Sol LeWitt: The composer of drawing

Published:  February 6, 2014

From the 20 Feb – 3 Aug 2014, 40 years of Sol LeWitt‘s practice will be on show at the Art Gallery of NSW, many being shown in Australia for the first time.

Sol LeWitt (America, 1928–2007) was a conceptual artist and ‘structuralist’—a term he preferred over ‘sculptor’. A pioneer of conceptual art, he forged a new way of thinking about making art. “In conceptual art the idea or concept is the most important aspect of the work”, LeWitt wrote in 1967.

“He compared himself to a composer,” explains John Kaldor, a LeWitt collector. “Someone who writes the music that others can perform. Sol gives very very precise instructions about the work, but his assistants, who are trained by Sol, will execute it.”

Sol LeWitt Wall drawing #1091© Estate of Sol LeWitt. ARS, licensed by Viscopy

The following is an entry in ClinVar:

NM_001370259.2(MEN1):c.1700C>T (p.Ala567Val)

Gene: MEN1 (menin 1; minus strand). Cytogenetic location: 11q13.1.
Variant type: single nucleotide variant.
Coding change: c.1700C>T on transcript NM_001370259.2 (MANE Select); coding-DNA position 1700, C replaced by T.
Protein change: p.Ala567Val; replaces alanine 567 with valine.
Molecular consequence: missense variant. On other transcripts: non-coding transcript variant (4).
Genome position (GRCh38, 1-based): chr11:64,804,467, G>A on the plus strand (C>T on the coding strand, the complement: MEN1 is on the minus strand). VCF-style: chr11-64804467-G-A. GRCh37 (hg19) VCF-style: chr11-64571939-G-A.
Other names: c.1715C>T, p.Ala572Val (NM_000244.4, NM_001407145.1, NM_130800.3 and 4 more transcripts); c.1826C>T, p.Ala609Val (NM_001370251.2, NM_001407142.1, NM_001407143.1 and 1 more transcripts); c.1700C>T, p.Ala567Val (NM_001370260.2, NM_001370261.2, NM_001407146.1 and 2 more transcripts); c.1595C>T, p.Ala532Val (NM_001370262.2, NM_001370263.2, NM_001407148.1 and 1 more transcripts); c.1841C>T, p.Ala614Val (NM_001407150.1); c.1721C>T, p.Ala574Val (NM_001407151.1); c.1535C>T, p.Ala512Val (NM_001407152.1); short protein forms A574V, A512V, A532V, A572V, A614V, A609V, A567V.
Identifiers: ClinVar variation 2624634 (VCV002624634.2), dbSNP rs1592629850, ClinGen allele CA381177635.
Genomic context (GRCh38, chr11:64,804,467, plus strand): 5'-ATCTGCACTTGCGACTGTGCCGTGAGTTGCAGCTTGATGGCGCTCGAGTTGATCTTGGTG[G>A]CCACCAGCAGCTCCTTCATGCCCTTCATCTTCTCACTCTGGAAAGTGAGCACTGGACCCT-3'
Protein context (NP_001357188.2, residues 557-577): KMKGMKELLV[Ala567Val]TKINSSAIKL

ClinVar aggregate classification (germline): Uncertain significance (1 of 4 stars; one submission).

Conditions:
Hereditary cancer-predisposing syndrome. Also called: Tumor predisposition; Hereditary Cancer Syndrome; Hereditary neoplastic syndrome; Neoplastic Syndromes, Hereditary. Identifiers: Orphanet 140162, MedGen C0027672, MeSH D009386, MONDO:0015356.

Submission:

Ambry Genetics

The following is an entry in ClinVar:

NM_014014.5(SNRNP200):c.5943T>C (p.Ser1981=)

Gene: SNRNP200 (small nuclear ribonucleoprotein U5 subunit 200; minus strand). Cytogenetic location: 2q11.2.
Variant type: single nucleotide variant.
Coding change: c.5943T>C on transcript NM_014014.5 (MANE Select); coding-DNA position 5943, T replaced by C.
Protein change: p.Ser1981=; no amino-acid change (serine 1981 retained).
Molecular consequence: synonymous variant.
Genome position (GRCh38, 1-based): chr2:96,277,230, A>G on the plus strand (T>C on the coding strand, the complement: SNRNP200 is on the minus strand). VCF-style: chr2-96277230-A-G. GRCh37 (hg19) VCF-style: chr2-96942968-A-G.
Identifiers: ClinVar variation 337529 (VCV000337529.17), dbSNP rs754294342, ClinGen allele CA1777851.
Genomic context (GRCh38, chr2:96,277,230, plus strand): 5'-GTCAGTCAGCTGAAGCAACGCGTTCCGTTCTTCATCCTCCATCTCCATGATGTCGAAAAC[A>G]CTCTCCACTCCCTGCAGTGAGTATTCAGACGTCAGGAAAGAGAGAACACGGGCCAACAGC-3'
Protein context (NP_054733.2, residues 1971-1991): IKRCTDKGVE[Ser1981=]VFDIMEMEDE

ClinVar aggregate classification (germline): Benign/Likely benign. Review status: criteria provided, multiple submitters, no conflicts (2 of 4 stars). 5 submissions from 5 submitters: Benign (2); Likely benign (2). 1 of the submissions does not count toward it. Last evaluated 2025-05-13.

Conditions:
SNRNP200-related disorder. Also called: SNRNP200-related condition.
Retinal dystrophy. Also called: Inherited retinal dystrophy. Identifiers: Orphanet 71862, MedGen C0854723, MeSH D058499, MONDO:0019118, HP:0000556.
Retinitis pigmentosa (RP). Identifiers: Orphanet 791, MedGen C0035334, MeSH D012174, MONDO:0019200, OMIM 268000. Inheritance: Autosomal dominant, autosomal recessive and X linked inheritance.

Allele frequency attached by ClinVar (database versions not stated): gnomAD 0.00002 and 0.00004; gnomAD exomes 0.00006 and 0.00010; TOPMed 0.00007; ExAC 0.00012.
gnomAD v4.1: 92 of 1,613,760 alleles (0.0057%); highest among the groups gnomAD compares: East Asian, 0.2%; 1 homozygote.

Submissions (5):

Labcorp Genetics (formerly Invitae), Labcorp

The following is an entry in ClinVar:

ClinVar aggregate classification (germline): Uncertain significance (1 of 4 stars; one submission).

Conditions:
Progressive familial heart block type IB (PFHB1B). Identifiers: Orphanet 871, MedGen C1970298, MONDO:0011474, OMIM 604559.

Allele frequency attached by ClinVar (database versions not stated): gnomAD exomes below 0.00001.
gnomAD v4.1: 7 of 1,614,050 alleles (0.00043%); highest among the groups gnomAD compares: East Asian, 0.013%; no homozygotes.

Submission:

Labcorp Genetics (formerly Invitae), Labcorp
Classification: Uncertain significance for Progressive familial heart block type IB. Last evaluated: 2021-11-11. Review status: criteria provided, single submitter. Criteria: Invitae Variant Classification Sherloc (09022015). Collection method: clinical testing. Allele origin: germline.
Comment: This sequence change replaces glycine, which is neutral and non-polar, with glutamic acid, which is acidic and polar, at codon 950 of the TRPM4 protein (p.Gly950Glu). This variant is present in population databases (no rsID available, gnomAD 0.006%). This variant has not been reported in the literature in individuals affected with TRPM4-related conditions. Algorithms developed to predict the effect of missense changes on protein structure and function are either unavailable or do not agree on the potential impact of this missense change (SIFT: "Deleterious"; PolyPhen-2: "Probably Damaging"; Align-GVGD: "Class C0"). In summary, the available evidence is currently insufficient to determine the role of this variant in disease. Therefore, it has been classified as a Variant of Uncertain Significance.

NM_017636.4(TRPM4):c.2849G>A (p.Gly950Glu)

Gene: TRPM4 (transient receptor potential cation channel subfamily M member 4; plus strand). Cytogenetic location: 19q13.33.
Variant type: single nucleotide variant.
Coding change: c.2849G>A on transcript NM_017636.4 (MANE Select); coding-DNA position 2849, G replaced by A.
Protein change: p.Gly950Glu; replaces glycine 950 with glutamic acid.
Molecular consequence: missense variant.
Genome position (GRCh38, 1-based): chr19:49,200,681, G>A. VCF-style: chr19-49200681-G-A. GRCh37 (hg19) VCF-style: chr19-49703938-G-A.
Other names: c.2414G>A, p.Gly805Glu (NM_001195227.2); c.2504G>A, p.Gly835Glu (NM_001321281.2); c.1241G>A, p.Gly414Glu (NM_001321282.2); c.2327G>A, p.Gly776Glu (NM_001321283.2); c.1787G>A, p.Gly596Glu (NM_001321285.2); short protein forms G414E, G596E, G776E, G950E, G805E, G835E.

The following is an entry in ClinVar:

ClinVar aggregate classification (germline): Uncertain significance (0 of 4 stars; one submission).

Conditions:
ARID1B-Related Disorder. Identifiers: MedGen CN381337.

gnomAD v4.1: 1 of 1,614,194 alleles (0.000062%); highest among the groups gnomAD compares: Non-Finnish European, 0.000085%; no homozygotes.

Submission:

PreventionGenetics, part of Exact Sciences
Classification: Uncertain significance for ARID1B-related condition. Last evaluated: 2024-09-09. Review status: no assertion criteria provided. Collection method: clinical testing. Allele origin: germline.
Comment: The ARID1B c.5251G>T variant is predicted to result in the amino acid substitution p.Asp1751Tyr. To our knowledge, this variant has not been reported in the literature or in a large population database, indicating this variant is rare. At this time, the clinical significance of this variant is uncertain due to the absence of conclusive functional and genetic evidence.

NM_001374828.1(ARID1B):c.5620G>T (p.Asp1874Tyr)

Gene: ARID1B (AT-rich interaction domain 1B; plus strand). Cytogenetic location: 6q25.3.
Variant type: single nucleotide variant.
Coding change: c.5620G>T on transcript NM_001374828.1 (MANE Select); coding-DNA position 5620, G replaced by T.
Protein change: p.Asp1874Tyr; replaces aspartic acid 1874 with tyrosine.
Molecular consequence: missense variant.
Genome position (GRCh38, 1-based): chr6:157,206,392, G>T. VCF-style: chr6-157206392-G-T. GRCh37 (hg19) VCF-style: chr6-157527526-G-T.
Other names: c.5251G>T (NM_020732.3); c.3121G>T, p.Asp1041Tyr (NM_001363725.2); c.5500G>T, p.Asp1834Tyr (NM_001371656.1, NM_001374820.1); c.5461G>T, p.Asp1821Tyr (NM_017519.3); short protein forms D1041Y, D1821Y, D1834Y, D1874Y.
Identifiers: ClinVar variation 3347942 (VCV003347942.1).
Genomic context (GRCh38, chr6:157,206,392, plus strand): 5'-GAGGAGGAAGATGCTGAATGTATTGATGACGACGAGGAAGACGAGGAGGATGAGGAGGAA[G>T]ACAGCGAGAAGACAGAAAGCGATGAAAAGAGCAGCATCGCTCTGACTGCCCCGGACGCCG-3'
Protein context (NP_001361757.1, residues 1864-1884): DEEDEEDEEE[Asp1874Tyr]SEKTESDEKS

Among the highlights of the exhibition are monumental wall drawings made from instructions written by the artist, a previously unrealised ‘concrete structure’ and a comprehensive selection of works on paper and archival material, revealing the major developments in his work. The display concludes with one of his final ‘scribble’ drawings of 2006, which will take more than 25 days and three assistants to realise. Two specialist LeWitt assistants will travel from Helsinki and Berlin to oversee the creation of the four new wall drawings.

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